West End Grill and Pub boasts a laid-back neighborhood atmosphere and an extensive selection of upscale pub grub for lunch, dinner, and Sunday brunch. Raise the curtain on the night's curtain-raises with the grill's signature Prince Edward Island mussels steamed in a green curry sauce ($9.95), or frolic through a garden of arugula, blue cheese, pistachios, and caramelized pear tossed in red-wine vinegar and oil ($6.95). To gear up for an epic performance of Shakespeare's hundreds of spec scripts for Major Dad, feast one's heartiest buds of taste on the 16-ounce bone-in pork porterhouse ($15.95)—topped with apple compote and served with braised kale and sweet-potato gnocchi—or the Sonoma steak ($18.95), which comes crowned with blue cheese crumbles and flash-fried leeks atop a bed of horseradish mashed potatoes and zucchini. Bears poorly disguised as restaurant reviewers can delve into the salmon fillet ($14.95), served with turnip cakes and lemon-thyme brussels sprouts. Lengthy intermissions can also be passed with burgers, soups, salads, and the ethereal substance known as al-co-hol, which West End's owners personally conjure from behind the bar each night. Theater-goers are allowed to bring drinks into the Gaslight Theater so that they don't disrupt performances by trying to surreptitiously distill their own moonshine.
The chefs at Central Café and Bakery showcase the flavors of the Middle East with a menu of authentic Lebanese dishes. During dinner, chefs speckle chickens with house spices and grill them whole ($24.99), half ($12.99), or on kebabs interspersed with fresh vegetables ($12.99). Similarly, lamb kebabs pierce meaty morsels that lay atop a bed of rice with a choice of side, such as tabouli or spicy potatoes ($14.99). Sautéed tilapia basks in a Lebanese-spiced white-wine marinade before a frying pan whisks it to a crispy finish ($15.99), and the hospitable staff accents the fresh-baked shawarma pizza with Mediterranean moxie ($12.99 for a 14”). At lunchtime, the kitchen pumps out falafel sandwiches ($4.99) and chicken shawarmas ($5.49), both wrapped in a toasted pita for efficient handling during table-to-table relay races.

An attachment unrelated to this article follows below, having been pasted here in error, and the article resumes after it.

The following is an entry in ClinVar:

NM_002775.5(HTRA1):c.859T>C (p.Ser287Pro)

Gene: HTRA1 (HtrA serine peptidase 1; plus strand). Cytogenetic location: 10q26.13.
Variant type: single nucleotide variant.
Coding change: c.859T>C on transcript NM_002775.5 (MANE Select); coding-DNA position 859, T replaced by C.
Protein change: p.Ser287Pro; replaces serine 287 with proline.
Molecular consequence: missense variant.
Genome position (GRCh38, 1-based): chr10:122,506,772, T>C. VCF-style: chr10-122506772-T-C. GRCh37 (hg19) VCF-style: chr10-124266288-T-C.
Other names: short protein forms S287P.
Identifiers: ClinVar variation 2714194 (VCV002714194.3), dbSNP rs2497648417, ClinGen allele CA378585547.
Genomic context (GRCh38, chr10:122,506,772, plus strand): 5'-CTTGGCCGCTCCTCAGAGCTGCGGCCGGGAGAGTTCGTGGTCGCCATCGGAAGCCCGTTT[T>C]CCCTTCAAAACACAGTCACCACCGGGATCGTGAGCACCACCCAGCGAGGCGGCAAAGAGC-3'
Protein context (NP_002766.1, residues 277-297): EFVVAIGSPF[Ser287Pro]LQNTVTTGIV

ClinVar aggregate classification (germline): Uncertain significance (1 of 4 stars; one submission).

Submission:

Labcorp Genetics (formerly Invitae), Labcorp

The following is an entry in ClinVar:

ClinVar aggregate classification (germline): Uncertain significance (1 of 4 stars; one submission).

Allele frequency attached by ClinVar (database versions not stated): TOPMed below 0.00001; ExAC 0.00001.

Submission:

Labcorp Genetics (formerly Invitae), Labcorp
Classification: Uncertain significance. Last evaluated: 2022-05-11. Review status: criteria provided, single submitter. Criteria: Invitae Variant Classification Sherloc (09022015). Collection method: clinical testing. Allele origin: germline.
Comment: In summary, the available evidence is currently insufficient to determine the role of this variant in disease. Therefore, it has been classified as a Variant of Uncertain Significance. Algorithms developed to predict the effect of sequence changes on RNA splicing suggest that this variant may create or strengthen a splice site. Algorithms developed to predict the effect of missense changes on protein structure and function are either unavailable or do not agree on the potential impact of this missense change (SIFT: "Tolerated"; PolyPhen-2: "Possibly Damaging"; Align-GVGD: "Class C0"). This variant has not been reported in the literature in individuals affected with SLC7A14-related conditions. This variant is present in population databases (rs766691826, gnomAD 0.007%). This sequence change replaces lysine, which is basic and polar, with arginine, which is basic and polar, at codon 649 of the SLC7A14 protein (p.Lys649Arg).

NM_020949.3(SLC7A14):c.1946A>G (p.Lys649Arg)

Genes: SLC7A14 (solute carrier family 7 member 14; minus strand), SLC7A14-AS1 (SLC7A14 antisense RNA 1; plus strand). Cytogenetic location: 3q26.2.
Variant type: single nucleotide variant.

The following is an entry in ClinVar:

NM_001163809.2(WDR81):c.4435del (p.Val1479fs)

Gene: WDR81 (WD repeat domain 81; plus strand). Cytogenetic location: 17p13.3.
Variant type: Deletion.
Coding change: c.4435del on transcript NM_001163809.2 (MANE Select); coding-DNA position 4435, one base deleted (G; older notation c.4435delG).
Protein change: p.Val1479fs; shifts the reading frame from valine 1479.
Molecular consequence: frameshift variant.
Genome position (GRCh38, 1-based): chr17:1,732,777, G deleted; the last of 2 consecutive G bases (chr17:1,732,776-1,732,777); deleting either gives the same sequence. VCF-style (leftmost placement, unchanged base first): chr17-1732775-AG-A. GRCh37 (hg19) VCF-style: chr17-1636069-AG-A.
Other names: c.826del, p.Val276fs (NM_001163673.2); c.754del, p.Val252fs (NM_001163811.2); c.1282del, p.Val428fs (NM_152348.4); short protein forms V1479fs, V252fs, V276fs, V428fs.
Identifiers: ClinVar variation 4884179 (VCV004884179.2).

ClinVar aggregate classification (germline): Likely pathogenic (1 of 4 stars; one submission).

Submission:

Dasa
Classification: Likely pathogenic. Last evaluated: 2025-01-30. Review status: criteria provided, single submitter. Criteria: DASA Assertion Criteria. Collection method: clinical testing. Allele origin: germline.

Saint Louis Workout helps members get fit with a fleet of weightlifting equipment, high-tech cardio machines, and more than 30 weekly classes. Elliptical machines assist in bouts of calorie singeing, and free weights tone muscles more efficiently than replacing one's hands with bowling balls. A full roster of classes includes Zumba, yoga, and interval-training sessions, and the brigade of seasoned certified personal trainers customize workouts, drawing from experience in such fields as running, health science, and bodybuilding. With onsite showers and a whirlpool, the gym helps workouts and relaxation fit into busy days.
Lola's chefs bring the aromas and flavors of creole cuisine to their casual brick-walled space in the heart of downtown. Menus scrawled on chalkboards feature dinner plates such as barbecue shrimp and grits, creole-style chicken breast, traditional jambalaya, and spanakopita-stuffed portobello mushroom. On Saturdays, the kitchen opens for a brunch characterized by inventive takes on traditional dishes such as biscuits and crayfish gravy, savory creole bread pudding, and chicken and waffles with maple butter. The eclectic drink menu features cocktails blended from champagne, flavored vodka, and bourbon, as well as refreshing or hearty craft beers and flights of cognac. On some nights, Lola welcomes DJs and bands onto a small stage set in front of framed posters of famous musicians, which start glowing if they approve of the performers.